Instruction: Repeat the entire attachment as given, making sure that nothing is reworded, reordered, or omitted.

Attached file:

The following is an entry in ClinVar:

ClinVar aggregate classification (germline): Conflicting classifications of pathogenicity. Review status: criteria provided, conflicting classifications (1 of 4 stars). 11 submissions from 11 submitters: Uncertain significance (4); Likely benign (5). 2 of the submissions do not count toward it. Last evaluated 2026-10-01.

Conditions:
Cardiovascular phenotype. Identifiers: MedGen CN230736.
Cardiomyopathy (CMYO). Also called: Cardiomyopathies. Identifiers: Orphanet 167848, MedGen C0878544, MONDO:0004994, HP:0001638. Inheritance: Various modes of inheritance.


The following is an entry in ClinVar:

ClinVar aggregate classification (germline): Conflicting classifications of pathogenicity. Review status: criteria provided, conflicting classifications (1 of 4 stars). 11 submissions from 11 submitters: Uncertain significance (4); Likely benign (5). 2 of the submissions do not count toward it. Last evaluated 2026-10-01.

Conditions:
Cardiovascular phenotype. Identifiers: MedGen CN230736.
Cardiomyopathy (CMYO). Also called: Cardiomyopathies. Identifiers: Orphanet 167848, MedGen C0878544, MONDO:0004994, HP:0001638. Inheritance: Various modes of inheritance.